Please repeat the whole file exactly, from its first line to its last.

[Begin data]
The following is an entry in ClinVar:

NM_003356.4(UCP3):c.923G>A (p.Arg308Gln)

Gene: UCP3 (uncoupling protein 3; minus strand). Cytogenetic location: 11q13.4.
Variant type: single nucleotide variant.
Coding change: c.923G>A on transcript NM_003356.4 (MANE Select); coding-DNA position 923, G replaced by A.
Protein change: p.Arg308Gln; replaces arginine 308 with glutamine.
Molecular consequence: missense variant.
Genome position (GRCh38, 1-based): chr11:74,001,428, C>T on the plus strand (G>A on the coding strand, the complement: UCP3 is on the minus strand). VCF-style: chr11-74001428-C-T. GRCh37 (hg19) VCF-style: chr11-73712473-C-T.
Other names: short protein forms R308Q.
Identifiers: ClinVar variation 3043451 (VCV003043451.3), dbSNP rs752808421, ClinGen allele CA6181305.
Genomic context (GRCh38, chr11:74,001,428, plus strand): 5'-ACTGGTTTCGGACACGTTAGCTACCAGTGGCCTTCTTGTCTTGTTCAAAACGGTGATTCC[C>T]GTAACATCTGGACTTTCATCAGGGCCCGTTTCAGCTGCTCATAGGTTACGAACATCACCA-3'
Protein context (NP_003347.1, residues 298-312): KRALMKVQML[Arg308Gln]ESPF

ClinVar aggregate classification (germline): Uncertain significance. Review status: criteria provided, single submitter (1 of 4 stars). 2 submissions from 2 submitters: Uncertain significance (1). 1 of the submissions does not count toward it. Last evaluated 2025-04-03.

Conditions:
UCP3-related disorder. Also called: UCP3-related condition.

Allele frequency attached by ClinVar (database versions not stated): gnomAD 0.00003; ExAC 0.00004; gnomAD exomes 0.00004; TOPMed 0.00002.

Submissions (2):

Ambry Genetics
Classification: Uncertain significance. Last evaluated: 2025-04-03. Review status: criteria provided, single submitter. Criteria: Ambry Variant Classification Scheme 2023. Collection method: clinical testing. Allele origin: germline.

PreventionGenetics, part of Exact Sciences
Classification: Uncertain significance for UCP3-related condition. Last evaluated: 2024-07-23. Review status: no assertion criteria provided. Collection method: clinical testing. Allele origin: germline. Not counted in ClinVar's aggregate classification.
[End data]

The following is an entry in ClinVar:

NM_003356.4(UCP3):c.923G>A (p.Arg308Gln)

Gene: UCP3 (uncoupling protein 3; minus strand). Cytogenetic location: 11q13.4.
Variant type: single nucleotide variant.
Coding change: c.923G>A on transcript NM_003356.4 (MANE Select); coding-DNA position 923, G replaced by A.
Protein change: p.Arg308Gln; replaces arginine 308 with glutamine.
Molecular consequence: missense variant.
Genome position (GRCh38, 1-based): chr11:74,001,428, C>T on the plus strand (G>A on the coding strand, the complement: UCP3 is on the minus strand). VCF-style: chr11-74001428-C-T. GRCh37 (hg19) VCF-style: chr11-73712473-C-T.
Other names: short protein forms R308Q.
Identifiers: ClinVar variation 3043451 (VCV003043451.3), dbSNP rs752808421, ClinGen allele CA6181305.
Genomic context (GRCh38, chr11:74,001,428, plus strand): 5'-ACTGGTTTCGGACACGTTAGCTACCAGTGGCCTTCTTGTCTTGTTCAAAACGGTGATTCC[C>T]GTAACATCTGGACTTTCATCAGGGCCCGTTTCAGCTGCTCATAGGTTACGAACATCACCA-3'
Protein context (NP_003347.1, residues 298-312): KRALMKVQML[Arg308Gln]ESPF

ClinVar aggregate classification (germline): Uncertain significance. Review status: criteria provided, single submitter (1 of 4 stars). 2 submissions from 2 submitters: Uncertain significance (1). 1 of the submissions does not count toward it. Last evaluated 2025-04-03.

Conditions:
UCP3-related disorder. Also called: UCP3-related condition.

Allele frequency attached by ClinVar (database versions not stated): gnomAD 0.00003; ExAC 0.00004; gnomAD exomes 0.00004; TOPMed 0.00002.

Submissions (2):

Ambry Genetics
Classification: Uncertain significance. Last evaluated: 2025-04-03. Review status: criteria provided, single submitter. Criteria: Ambry Variant Classification Scheme 2023. Collection method: clinical testing. Allele origin: germline.

PreventionGenetics, part of Exact Sciences
Classification: Uncertain significance for UCP3-related condition. Last evaluated: 2024-07-23. Review status: no assertion criteria provided. Collection method: clinical testing. Allele origin: germline. Not counted in ClinVar's aggregate classification.